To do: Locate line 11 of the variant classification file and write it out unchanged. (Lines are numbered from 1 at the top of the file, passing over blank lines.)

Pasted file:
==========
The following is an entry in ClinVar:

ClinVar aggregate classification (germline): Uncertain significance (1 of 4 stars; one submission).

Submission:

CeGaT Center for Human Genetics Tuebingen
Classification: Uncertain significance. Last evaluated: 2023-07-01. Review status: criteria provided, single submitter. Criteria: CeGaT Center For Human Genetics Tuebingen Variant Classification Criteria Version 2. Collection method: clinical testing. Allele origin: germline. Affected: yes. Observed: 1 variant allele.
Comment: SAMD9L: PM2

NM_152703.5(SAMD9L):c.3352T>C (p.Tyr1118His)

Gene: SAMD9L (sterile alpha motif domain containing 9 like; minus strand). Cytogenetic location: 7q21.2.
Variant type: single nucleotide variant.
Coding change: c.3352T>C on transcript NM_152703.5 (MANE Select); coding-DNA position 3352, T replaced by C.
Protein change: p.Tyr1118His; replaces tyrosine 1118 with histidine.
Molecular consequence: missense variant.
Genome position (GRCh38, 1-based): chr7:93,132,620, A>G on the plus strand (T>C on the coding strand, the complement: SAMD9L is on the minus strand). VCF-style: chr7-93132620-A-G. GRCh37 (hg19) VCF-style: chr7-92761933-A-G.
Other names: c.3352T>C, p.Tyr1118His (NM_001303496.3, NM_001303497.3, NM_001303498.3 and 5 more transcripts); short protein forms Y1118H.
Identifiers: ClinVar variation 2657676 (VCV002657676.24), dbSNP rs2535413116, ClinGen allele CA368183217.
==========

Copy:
Protein change: p.Tyr1118His; replaces tyrosine 1118 with histidine.